Newcomers soak up Honda Opening Night atmosphere
TORONTO -- Mark Buehrle had the itch, but all he could do was watch from his seat in the dugout.
Here were 48,857 fans, clad in attire donning the names of Blue Jays past -- David Eckstein, Aaron Hill, John McDonald, A.J. Burnett and Gene Tenace, to name a few -- and filling the open air of the Rogers Centre with resonating chants of "Let's go Blue Jays" before the season's inaugural pitch. The sellout crowd overwhelmed Jose Reyes with support when the shortstop strolled to the batter's box to lead off the bottom of the first.
And yet, Buehrle, one of five players acquired by Toronto in a blockbuster trade in November, couldn't participate on the field. The veteran southpaw is scheduled to pitch on Thursday, following fellow newcomer R.A. Dickey and Brandon Morrow in the rotation.
"I got goose bumps when they were doing the lineups and cheering," Buehrle said. "It's one of those things where you want to go out there and pitch, but you have to wait your turn."
Reyes and his new lineup cohorts could only treat the Toronto fans to one run in Tuesday's 4-1 loss to the Indians. The Blue Jays mustered just four hits, including one apiece by offseason additions Melky Cabrera and Emilio Bonifacio. Cabrera, who inked a two-year pact with the club in November, scored the team's lone run.
Colby Rasmus recalled his first contest with Toronto, which came after the Blue Jays acquired him in a July 2011 trade with the Cardinals. The outfielder suggested that with so many new players in the fold, it may take some time for this team to gel.
"It's not easy," Rasmus said. "People are expecting so much, but we have a long season to go. Everyone will settle in and we'll be all right."
The Blue Jays renovated their roster over the winter, highlighted by a 12-player swap with the Marlins. In that exchange, Toronto acquired Buehrle, Reyes, Bonifacio, pitcher Josh Johnson and catcher John Buck. The club later seized Dickey in a deal with the Mets, and sprinkled in the signings of Cabrera and infielder Maicer Izturis, who, like Reyes, went 0-for-3 on Tuesday.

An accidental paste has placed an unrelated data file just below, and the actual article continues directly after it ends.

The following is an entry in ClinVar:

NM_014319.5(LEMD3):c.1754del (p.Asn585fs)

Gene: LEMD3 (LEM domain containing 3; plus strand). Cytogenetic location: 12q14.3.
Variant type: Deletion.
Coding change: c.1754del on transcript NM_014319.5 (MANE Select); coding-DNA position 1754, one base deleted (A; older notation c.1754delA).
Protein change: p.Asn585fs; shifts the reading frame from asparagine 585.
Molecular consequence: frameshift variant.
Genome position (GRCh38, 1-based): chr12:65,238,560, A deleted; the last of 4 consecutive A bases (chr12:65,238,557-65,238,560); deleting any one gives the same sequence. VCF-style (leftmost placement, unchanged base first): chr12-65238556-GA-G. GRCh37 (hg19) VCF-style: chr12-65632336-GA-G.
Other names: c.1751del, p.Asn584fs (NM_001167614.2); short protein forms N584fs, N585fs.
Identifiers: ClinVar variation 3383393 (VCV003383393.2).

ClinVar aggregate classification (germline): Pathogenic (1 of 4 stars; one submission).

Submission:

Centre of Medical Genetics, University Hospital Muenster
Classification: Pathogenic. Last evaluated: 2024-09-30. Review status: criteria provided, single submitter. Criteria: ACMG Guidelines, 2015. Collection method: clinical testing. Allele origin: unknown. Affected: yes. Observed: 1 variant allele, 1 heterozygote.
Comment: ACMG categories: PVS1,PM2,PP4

"We have everything," Reyes said. "We have speed. We have power. We have pitching. We just need to put it together on the field. If we put it together, we'll be fine. It's just the first game."
For Reyes, that first game evoked dreams he had as a youngster, when he would conjure up visions of playing for a Major League team on Opening Day. He fulfilled that goal with the Mets in 2005. He experienced Opening Day in a fresh setting again last season after joining the much-hyped Marlins.
On Tuesday, for the second straight year, he soaked in his new settings. He's hoping for familiar surroundings next April.
"I want to stay here for a couple more Opening Days," Reyes said, laughing.
Should Toronto's lineup mesh and the team perform up to its vaulted expectations, perhaps the gear sporting the names of departed Blue Jays will find its way into storage, to be replaced by new names and numbers.
If Tuesday's contest is any indication, Toronto certainly appreciates its offseason influx of talent.
"This place was loud today," Reyes said. "Hopefully it can be like that every single day, because we're going to win a lot of ballgames."